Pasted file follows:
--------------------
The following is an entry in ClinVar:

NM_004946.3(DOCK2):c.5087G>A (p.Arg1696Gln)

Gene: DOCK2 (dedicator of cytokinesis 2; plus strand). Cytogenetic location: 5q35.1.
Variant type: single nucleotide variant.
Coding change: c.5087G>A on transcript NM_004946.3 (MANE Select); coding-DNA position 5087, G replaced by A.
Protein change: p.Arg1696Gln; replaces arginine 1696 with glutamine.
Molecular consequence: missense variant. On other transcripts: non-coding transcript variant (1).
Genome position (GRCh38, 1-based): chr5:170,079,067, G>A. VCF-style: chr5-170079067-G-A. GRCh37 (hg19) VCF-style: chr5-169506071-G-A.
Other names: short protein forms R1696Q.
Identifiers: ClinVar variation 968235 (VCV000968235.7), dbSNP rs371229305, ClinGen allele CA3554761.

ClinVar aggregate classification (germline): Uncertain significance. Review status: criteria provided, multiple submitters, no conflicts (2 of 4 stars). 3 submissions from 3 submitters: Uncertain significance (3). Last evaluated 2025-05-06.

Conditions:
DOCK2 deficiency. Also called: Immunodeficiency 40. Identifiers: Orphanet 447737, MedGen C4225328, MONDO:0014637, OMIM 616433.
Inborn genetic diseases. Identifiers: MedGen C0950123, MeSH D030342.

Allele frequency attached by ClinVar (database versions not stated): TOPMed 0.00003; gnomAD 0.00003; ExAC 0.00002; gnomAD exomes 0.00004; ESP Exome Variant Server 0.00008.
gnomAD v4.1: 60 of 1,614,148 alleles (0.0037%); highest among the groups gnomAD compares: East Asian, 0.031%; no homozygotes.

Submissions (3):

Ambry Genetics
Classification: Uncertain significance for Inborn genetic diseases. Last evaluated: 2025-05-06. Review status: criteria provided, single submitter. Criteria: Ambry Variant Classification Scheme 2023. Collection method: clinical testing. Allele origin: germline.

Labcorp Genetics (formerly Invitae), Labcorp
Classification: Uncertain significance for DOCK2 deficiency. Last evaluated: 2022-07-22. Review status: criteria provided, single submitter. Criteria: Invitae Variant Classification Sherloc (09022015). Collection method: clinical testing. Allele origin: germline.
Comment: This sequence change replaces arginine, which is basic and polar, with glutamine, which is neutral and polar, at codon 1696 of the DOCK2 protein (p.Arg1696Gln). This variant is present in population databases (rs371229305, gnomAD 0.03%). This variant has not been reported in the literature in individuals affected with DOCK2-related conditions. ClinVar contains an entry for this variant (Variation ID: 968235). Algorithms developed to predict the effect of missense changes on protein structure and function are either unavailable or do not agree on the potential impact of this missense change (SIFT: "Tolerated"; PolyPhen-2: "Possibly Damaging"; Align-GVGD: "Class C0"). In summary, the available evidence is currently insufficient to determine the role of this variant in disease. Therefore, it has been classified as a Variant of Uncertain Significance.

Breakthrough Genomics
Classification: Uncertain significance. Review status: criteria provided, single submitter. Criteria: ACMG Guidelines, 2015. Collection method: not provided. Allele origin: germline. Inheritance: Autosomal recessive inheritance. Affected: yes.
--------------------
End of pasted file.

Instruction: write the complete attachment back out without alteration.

The following is an entry in ClinVar:

NM_004946.3(DOCK2):c.5087G>A (p.Arg1696Gln)

Gene: DOCK2 (dedicator of cytokinesis 2; plus strand). Cytogenetic location: 5q35.1.
Variant type: single nucleotide variant.
Coding change: c.5087G>A on transcript NM_004946.3 (MANE Select); coding-DNA position 5087, G replaced by A.
Protein change: p.Arg1696Gln; replaces arginine 1696 with glutamine.
Molecular consequence: missense variant. On other transcripts: non-coding transcript variant (1).
Genome position (GRCh38, 1-based): chr5:170,079,067, G>A. VCF-style: chr5-170079067-G-A. GRCh37 (hg19) VCF-style: chr5-169506071-G-A.
Other names: short protein forms R1696Q.
Identifiers: ClinVar variation 968235 (VCV000968235.7), dbSNP rs371229305, ClinGen allele CA3554761.

ClinVar aggregate classification (germline): Uncertain significance. Review status: criteria provided, multiple submitters, no conflicts (2 of 4 stars). 3 submissions from 3 submitters: Uncertain significance (3). Last evaluated 2025-05-06.

Conditions:
DOCK2 deficiency. Also called: Immunodeficiency 40. Identifiers: Orphanet 447737, MedGen C4225328, MONDO:0014637, OMIM 616433.
Inborn genetic diseases. Identifiers: MedGen C0950123, MeSH D030342.

Allele frequency attached by ClinVar (database versions not stated): TOPMed 0.00003; gnomAD 0.00003; ExAC 0.00002; gnomAD exomes 0.00004; ESP Exome Variant Server 0.00008.
gnomAD v4.1: 60 of 1,614,148 alleles (0.0037%); highest among the groups gnomAD compares: East Asian, 0.031%; no homozygotes.

Submissions (3):

Ambry Genetics
Classification: Uncertain significance for Inborn genetic diseases. Last evaluated: 2025-05-06. Review status: criteria provided, single submitter. Criteria: Ambry Variant Classification Scheme 2023. Collection method: clinical testing. Allele origin: germline.

Labcorp Genetics (formerly Invitae), Labcorp
Classification: Uncertain significance for DOCK2 deficiency. Last evaluated: 2022-07-22. Review status: criteria provided, single submitter. Criteria: Invitae Variant Classification Sherloc (09022015). Collection method: clinical testing. Allele origin: germline.
Comment: This sequence change replaces arginine, which is basic and polar, with glutamine, which is neutral and polar, at codon 1696 of the DOCK2 protein (p.Arg1696Gln). This variant is present in population databases (rs371229305, gnomAD 0.03%). This variant has not been reported in the literature in individuals affected with DOCK2-related conditions. ClinVar contains an entry for this variant (Variation ID: 968235). Algorithms developed to predict the effect of missense changes on protein structure and function are either unavailable or do not agree on the potential impact of this missense change (SIFT: "Tolerated"; PolyPhen-2: "Possibly Damaging"; Align-GVGD: "Class C0"). In summary, the available evidence is currently insufficient to determine the role of this variant in disease. Therefore, it has been classified as a Variant of Uncertain Significance.

Breakthrough Genomics
Classification: Uncertain significance. Review status: criteria provided, single submitter. Criteria: ACMG Guidelines, 2015. Collection method: not provided. Allele origin: germline. Inheritance: Autosomal recessive inheritance. Affected: yes.